Read CHAPTER V of Chosen Peoples Being the First "Arthur Davis Memorial Lecture" delivered, free online book, by Israel Zangwill, on

But although, as with all other manifestations of genius, Science cannot tell us why the Jewish race was so endowed spiritually, it can show us by parallel cases that there is nothing unique in considering yourself a Chosen People as indeed the accusation with which we began reminds us. And it can show us that a nation’s assignment of a mission to itself is not a sudden growth. “Unlike any other nation,” says the learned and saintly leader of Reform Judaism, Dr. Kohler, in his article on “Chosen People” in the Jewish Encyclopædia, “the Jewish people began their career conscious of their life-purpose and world-duty as the priests and teachers of a universal religious truth.” This is indeed a strange statement, and only on the theory that its author was expounding the biblical standpoint, and not his own, can it be reconciled with his general doctrine of progress and evolution in Hebrew thought. It would seem to accept the Sinaitic Covenant as a literal episode, and even to synchronise the Mission with it. But an investigation of the history of other Chosen Peoples will, I fear, dissipate any notion that the Sinaitic Covenant was other than a symbolic summary of the national genius for religion, a sublime legend retrospectively created. And the mission to other nations must have been evolved still later. “The conception or feeling of a mission grew up and was developed by slow degrees,” says Mr. Montefiore, and this sounds much nearer the truth. For, as I said, history is the sole clue to the Bible history, which according to Bacon, is “philosophy teaching by example.” And the more modern the history is, and the nearer in time, the better we can understand it. We have before our very eyes the moving spectacle of the newest of nations setting herself through a President-Prophet the noblest mission ever formulated outside the Bible. Through another great prophet sprung like Amos from the people through Abraham Lincoln, America had already swept away slavery. I do not know exactly when she began to call herself “God’s own country,” but her National Anthem, “My Country, ’tis of thee,” dating from 1832, fixes the date when America, soon after the second war with England, which ended in 1814, consciously felt herself as a Holy Land; far as visitors like Dickens felt her from the perfection implied in her soaring Spread-Eagle rhetoric. The Pilgrim Fathers went to America merely for their own freedom of religious worship: they were actually intolerant to others. From a sectarian patriotism developed what I have called “The Melting Pot,” with its high universal mission, first at home and now over the world at large.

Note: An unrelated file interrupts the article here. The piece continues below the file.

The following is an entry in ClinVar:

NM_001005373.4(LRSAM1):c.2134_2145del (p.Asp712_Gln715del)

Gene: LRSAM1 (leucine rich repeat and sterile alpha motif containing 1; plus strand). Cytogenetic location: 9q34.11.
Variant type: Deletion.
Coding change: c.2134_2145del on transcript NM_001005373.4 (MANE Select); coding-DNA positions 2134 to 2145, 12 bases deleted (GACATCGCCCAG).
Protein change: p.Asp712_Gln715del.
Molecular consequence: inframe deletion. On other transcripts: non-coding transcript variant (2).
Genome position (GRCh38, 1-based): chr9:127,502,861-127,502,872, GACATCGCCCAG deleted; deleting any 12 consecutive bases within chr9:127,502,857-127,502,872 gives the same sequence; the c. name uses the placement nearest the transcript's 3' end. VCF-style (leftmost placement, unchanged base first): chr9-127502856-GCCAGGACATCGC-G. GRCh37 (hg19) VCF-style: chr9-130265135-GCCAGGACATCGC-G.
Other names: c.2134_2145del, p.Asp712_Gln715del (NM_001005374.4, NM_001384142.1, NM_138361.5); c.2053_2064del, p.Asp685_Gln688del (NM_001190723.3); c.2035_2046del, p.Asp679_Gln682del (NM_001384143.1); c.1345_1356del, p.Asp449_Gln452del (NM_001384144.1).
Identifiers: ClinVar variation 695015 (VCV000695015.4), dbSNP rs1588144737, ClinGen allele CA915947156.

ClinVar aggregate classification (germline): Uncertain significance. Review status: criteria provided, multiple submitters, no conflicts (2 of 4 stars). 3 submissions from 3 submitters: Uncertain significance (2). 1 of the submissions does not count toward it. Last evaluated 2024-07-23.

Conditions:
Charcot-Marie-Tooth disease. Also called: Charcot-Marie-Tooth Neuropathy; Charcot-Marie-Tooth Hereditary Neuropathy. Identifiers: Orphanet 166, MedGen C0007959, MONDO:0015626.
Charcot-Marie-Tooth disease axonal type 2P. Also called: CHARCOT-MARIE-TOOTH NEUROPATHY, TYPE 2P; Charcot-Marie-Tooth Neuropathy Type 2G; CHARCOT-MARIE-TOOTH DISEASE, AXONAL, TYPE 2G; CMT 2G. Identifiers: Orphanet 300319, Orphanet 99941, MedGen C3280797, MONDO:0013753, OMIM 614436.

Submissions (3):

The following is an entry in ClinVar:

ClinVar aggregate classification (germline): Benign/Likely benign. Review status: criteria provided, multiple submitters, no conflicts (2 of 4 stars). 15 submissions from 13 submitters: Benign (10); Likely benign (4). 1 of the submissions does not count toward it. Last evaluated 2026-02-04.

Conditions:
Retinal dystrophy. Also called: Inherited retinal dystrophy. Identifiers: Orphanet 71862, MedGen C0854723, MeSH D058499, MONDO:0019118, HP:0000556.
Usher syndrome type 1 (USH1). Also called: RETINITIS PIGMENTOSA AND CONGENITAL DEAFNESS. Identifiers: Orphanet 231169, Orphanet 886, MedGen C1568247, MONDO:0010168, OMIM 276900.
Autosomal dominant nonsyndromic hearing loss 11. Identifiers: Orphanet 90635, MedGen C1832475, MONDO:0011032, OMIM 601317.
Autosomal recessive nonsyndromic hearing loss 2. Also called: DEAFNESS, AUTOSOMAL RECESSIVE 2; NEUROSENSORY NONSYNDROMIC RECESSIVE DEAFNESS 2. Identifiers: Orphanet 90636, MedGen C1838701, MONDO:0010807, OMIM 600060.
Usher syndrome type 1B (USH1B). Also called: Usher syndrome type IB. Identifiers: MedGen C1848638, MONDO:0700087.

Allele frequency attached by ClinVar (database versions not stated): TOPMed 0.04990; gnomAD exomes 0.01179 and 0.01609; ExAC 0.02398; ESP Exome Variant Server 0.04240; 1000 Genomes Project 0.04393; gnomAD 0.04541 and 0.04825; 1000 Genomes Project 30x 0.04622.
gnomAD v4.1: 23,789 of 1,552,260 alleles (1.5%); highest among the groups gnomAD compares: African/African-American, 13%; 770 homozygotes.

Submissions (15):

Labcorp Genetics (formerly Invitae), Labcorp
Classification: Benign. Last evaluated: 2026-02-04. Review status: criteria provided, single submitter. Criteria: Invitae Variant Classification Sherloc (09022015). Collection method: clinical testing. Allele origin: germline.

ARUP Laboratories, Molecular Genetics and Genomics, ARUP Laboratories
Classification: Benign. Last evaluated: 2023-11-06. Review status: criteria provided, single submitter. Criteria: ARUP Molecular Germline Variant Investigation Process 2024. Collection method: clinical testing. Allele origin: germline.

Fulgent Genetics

The stages of growth are still more clearly marked in English history. That national self-consciousness which to-day gives itself the mission of defending the liberties of mankind, and which stands in the breach undaunted and indomitable, began with that mere insular patriotism which finds such moving expression in the pæan of Shakespeare:

This happy breed of men, this little world,
This precious stone set in the silver sea,
. . . . . . .
This blessed plot, this earth, this realm, this England,
. . . . . . .
This land of such dear souls, this dear, dear land.

This sense of itself had been born only in the thirteenth century, and at first the growing consciousness of national power, though it soon developed an assurance of special protection “the favour of the love of Heaven,” wrote Milton in his “Areopagitica,” “we have great argument to think in a peculiar manner propitious and propending towards us” was tempered by that humility still to be seen in the liturgy of its Church, which ascribes its victories not to the might of the English arm, but to the favour of God. But one hundred and twenty-five years after Shakespeare, the land which the Elizabethan translators of the Bible called “Our Sion,” and whose mission, according to Milton, had been to sound forth “the first tidings and trumpet of reformation to all Europe,” had sunk to the swaggering militarism that found expression in “Rule, Britannia.”

When Britain first at Heaven’s command
Arose from out the azure main,
This was the charter of the land,
And guardian angels sung this strain:
Rule, Britannia, rule the waves;
Britons never will be slaves.

The nations not so blest as thee
Must in their turn to tyrants fall;